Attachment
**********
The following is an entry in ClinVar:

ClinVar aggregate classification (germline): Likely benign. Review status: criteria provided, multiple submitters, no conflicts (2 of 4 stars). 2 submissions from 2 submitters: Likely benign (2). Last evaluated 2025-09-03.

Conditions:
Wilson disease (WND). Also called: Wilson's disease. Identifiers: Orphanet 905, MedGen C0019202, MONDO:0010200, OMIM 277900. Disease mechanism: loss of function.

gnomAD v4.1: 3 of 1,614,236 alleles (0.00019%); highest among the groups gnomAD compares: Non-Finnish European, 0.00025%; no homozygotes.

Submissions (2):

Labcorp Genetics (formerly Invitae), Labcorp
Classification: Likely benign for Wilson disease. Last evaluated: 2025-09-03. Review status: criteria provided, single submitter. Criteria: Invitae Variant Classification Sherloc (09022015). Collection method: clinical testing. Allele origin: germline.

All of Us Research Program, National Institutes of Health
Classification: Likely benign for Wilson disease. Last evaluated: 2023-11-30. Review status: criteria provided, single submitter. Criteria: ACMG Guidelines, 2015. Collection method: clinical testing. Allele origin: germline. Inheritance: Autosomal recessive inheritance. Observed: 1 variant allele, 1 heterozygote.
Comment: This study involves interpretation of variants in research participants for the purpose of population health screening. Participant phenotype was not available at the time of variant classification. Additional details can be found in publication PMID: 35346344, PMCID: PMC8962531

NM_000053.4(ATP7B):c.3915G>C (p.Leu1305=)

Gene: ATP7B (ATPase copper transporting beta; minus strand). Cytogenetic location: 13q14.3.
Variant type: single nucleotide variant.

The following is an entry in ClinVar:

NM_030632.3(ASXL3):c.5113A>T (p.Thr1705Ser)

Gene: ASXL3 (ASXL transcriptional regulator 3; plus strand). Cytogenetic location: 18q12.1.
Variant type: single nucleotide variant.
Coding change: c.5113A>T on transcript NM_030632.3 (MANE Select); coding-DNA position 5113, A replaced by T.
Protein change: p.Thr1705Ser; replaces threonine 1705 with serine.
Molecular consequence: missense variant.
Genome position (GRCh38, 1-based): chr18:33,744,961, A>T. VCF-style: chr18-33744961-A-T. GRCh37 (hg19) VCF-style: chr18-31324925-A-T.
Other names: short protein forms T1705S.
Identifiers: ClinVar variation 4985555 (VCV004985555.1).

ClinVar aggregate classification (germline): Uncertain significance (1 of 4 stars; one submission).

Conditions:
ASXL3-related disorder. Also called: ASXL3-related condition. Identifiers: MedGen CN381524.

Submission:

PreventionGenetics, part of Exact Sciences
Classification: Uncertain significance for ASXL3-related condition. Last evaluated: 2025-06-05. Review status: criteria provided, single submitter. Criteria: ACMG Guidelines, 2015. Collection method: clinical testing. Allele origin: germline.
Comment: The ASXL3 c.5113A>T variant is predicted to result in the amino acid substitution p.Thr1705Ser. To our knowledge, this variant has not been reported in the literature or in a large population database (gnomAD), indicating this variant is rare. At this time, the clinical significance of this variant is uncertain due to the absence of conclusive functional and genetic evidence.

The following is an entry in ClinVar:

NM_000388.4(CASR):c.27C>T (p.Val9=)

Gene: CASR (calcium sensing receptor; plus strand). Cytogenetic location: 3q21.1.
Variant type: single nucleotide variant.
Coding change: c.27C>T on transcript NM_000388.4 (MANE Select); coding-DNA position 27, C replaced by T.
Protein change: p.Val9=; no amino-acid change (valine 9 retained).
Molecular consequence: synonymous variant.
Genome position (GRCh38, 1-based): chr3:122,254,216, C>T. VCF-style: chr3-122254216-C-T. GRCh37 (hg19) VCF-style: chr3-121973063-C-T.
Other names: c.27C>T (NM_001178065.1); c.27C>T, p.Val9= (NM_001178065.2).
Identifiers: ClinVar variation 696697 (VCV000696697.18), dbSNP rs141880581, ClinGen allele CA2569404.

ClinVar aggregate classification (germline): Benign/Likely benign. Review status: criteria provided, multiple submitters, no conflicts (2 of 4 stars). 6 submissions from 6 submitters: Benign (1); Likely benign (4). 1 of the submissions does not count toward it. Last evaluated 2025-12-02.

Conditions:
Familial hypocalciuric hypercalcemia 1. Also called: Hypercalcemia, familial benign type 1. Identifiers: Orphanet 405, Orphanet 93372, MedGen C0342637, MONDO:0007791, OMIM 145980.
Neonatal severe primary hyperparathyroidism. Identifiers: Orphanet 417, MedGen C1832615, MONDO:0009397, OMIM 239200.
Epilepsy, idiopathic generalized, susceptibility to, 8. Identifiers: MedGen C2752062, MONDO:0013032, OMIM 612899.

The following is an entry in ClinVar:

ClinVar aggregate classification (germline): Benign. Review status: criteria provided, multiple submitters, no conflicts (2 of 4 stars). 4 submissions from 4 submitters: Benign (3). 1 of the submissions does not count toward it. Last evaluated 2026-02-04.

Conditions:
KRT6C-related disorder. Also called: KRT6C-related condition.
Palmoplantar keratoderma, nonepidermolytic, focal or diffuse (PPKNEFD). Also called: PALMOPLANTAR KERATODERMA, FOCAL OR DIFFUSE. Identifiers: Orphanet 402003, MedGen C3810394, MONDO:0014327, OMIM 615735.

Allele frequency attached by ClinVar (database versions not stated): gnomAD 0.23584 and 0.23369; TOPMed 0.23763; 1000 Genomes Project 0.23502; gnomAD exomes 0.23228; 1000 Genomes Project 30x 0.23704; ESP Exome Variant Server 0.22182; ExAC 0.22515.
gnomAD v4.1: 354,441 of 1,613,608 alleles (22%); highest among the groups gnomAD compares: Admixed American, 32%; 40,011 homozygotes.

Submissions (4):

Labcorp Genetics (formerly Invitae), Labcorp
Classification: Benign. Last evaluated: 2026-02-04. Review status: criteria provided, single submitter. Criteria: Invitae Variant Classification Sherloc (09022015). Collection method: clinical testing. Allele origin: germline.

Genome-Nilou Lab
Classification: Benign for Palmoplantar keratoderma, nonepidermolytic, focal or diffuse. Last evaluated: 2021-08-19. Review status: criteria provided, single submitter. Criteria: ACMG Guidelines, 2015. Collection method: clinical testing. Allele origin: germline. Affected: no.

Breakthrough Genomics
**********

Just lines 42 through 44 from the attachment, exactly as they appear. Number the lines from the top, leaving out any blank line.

ClinVar aggregate classification (germline): Benign/Likely benign. Review status: criteria provided, multiple submitters, no conflicts (2 of 4 stars). 6 submissions from 6 submitters: Benign (1); Likely benign (4). 1 of the submissions does not count toward it. Last evaluated 2025-12-02.

Conditions:
Familial hypocalciuric hypercalcemia 1. Also called: Hypercalcemia, familial benign type 1. Identifiers: Orphanet 405, Orphanet 93372, MedGen C0342637, MONDO:0007791, OMIM 145980.